Amazon’s acquisition of the Roomba is dangerous
Earlier this month, Amazon announcement that he was buying the Roomba iRobot vacuum cleaner. At first glance, this move looks like a huge online retail marketplace acquiring a popular gadget to sell to its loyal buyers. Roomba is a sparkling consumer product, and iRobot has sold 40 million of them over the past two decades. Shoppers today find them occupying end caps at major retailers such as Costco and Target. The device’s smooth, rotating design has given it a sizable share of the $3 billion-a-year robot vacuum market; three-quarters of all smart vacuums sold in America carry the Roomba name. That way, the deal makes sense.
But I suspect that, for Amazon, the deal has nothing to do with cleaning your floors. What it seems to be about – extending the reach of the company further into people’s lives – should confuse everyone.
Amazon’s monopoly power looks like this: Sales on Amazon account for at least half of all online commerce in the United States three out of four product searches begin on the site. Amazon’s shipping and warehousing service delivers about a quarter of all e-commerce packages in America and is on track to overtake UPS as the second-largest consumer package delivery company after the US Postal Service. . Amazon Web Services is by far the the biggest country’s cloud computing company. Amazon Echo represents two-thirds of all smart speakers. It is by no means a complete accounting.
The iRobot deal follows a strategy known to Amazon, the one that Jeff Bezos has admitted in the past: using mergers to buy your way to dominance. (I asked Amazon if that’s what it’s doing with Roomba, but the company hasn’t commented.) Several companies make and sell robotic vacuums, including brands like Shark and others. . But Roomba is the household name, so ubiquitous that it’s shorthand for every other robot vacuum available. By simply taking over the company that makes the most popular product in the industry, Amazon can grow its monopoly without having to innovate and outperform its competitors.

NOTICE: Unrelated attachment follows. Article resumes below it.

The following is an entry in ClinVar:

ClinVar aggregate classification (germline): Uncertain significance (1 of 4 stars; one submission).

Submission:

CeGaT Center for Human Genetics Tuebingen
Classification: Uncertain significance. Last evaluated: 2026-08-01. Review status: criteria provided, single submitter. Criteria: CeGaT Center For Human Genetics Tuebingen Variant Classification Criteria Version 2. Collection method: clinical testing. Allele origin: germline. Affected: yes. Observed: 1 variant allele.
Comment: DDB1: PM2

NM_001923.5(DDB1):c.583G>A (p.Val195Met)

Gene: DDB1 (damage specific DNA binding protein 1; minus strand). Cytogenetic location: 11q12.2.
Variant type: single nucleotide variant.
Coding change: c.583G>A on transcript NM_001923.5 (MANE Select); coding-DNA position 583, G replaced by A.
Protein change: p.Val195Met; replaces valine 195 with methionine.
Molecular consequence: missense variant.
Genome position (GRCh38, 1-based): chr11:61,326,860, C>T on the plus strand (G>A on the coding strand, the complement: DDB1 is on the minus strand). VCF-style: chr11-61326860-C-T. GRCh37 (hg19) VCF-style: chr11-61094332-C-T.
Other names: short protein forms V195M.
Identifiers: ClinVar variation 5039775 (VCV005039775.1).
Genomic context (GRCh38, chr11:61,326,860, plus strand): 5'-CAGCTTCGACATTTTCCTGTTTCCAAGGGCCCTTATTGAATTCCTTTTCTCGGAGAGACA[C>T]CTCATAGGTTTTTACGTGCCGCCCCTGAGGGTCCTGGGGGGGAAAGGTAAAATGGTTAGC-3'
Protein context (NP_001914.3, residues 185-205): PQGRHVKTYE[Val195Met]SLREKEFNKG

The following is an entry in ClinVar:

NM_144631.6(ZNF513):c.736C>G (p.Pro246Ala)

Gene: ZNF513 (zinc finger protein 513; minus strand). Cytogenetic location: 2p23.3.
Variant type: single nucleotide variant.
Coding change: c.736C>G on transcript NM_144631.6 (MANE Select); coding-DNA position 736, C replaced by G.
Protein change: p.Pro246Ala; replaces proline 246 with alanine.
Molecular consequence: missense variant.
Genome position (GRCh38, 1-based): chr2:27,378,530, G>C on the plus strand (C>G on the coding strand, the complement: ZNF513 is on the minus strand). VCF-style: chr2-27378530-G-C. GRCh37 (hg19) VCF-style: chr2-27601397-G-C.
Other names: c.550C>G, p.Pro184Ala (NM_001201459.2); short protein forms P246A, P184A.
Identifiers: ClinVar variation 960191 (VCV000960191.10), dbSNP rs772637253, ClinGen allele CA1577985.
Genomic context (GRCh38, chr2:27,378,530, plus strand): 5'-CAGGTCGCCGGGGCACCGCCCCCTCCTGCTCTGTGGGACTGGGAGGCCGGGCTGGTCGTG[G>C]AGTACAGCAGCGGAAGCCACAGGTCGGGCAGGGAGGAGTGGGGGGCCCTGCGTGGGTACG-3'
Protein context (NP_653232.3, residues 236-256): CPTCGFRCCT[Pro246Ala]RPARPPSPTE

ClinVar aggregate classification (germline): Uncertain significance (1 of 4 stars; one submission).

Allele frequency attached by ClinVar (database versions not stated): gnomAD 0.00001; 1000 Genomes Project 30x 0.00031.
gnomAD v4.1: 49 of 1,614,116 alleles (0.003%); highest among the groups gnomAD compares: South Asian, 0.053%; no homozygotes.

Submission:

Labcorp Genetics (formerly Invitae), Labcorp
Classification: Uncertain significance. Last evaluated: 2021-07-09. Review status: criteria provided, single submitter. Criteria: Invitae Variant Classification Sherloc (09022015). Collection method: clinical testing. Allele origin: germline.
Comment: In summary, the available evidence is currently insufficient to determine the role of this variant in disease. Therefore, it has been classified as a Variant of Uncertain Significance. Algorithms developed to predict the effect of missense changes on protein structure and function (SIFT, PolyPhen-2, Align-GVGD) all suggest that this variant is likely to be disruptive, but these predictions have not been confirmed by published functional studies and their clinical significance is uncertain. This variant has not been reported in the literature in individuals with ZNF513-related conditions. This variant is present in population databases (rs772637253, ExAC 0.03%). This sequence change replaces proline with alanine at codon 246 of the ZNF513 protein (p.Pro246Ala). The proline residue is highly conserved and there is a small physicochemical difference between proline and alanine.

Amazon can then use its gatekeeper power by bundling Roomba with its monopolistic online marketplace and Prime subscription program, leaving other vacuum cleaner brands to wither and atrophy, unable to garner attention and notoriety. owned by Roomba on the nation’s most popular shopping site.
Amazon has used a range of anti-competitive tactics to secure dominance over a variety of home technology products, all designed to bolster its smart home dominance. The company often sells its Echo smart speakers at a lossreflecting the predatory pricing strategy it used to sell layershis To light upand even his First video service to drive out his rivals and expand his primacy. Amazon could very well use the same strategy with Roomba. Combine its monopolistic retail power with below-cost pricing, and the deal becomes a competition killer.
This merger isn’t just about controlling the robot vacuum industry, or even smart home devices. Owning Roomba would give the world’s most dominant spy tech maker another portal to our homes and our lives. It could map out where we live, what we own, and what it should sell to its hundreds of millions of captured customers.